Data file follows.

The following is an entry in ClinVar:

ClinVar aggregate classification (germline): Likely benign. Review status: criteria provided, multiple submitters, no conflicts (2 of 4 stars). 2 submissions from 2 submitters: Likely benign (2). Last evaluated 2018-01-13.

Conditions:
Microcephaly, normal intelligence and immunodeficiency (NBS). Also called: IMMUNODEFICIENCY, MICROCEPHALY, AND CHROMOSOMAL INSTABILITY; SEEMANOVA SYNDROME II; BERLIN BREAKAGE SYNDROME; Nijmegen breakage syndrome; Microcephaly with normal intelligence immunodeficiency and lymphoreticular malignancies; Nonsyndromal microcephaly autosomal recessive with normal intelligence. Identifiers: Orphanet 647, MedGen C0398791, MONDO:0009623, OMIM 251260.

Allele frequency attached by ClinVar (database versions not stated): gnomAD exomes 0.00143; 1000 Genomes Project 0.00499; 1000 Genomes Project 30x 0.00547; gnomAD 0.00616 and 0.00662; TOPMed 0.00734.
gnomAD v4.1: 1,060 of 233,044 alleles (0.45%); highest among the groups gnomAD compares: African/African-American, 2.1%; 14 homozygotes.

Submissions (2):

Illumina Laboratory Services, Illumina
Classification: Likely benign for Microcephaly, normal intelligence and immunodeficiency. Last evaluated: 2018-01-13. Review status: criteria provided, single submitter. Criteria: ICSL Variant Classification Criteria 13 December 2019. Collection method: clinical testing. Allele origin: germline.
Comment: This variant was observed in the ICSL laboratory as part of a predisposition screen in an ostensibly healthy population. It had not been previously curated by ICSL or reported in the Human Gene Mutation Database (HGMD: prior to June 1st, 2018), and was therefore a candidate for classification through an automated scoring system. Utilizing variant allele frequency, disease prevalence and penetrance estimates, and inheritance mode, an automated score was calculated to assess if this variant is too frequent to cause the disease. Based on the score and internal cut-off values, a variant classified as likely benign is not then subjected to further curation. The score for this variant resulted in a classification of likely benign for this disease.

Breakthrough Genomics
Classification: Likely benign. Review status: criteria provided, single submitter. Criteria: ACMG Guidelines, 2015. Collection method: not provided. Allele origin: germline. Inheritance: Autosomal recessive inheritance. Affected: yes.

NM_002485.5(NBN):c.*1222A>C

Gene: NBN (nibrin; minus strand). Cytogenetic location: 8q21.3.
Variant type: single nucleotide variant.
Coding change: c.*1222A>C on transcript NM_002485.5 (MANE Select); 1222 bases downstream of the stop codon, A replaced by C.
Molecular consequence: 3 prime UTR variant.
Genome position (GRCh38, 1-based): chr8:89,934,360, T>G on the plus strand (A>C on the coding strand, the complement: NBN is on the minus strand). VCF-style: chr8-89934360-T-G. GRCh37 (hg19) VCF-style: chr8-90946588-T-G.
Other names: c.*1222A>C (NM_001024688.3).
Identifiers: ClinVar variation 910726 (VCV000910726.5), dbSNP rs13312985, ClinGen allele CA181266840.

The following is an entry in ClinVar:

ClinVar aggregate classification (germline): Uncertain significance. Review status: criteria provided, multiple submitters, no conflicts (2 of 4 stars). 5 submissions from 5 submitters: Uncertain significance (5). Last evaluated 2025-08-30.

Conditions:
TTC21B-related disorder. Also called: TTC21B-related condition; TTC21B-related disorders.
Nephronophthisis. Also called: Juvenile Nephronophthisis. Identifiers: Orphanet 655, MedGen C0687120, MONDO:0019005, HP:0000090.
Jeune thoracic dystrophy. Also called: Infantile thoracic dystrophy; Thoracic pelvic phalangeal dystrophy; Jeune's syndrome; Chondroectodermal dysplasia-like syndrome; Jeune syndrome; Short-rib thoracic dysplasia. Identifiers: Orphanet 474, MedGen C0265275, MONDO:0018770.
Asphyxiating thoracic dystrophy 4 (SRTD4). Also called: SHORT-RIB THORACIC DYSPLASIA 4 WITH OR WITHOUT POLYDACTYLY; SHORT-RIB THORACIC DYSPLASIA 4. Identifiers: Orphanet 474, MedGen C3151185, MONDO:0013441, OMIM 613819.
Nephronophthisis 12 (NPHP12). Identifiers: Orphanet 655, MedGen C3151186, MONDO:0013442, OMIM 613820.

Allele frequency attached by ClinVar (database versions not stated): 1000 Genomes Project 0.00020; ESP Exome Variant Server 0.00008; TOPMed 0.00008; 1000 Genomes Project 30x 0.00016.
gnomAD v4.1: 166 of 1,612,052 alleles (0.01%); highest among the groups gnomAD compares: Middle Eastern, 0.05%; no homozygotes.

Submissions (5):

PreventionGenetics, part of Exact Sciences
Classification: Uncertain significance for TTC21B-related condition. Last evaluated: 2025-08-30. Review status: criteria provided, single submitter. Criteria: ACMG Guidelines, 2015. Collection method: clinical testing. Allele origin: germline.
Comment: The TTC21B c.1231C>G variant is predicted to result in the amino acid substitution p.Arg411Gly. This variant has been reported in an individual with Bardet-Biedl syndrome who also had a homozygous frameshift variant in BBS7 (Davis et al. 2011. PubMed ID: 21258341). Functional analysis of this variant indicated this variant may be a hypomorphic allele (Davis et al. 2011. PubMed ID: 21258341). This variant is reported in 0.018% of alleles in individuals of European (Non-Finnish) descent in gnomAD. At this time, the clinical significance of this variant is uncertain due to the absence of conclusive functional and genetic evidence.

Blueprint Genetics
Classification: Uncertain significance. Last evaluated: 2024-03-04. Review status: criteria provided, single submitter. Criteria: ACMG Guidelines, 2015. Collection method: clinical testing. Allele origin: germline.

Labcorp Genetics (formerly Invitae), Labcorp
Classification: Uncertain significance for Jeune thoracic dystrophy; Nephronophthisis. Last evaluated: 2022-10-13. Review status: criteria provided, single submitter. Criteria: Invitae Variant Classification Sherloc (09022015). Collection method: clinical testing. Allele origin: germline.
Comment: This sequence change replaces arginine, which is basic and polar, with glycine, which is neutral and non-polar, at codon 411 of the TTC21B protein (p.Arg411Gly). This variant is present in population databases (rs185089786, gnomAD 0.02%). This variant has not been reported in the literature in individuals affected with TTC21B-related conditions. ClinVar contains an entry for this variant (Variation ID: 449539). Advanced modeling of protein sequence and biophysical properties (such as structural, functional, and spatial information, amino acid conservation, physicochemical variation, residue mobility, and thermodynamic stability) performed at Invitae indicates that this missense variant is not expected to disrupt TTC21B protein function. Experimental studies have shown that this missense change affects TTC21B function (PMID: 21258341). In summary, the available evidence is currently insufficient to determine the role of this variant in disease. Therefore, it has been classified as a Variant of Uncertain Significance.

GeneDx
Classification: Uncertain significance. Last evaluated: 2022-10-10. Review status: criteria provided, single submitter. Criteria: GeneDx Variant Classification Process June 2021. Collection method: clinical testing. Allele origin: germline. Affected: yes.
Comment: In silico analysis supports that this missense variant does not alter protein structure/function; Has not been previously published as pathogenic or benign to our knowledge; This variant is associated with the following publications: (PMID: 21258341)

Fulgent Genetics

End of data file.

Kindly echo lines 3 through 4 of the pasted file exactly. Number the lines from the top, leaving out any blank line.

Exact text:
Conditions:
Microcephaly, normal intelligence and immunodeficiency (NBS). Also called: IMMUNODEFICIENCY, MICROCEPHALY, AND CHROMOSOMAL INSTABILITY; SEEMANOVA SYNDROME II; BERLIN BREAKAGE SYNDROME; Nijmegen breakage syndrome; Microcephaly with normal intelligence immunodeficiency and lymphoreticular malignancies; Nonsyndromal microcephaly autosomal recessive with normal intelligence. Identifiers: Orphanet 647, MedGen C0398791, MONDO:0009623, OMIM 251260.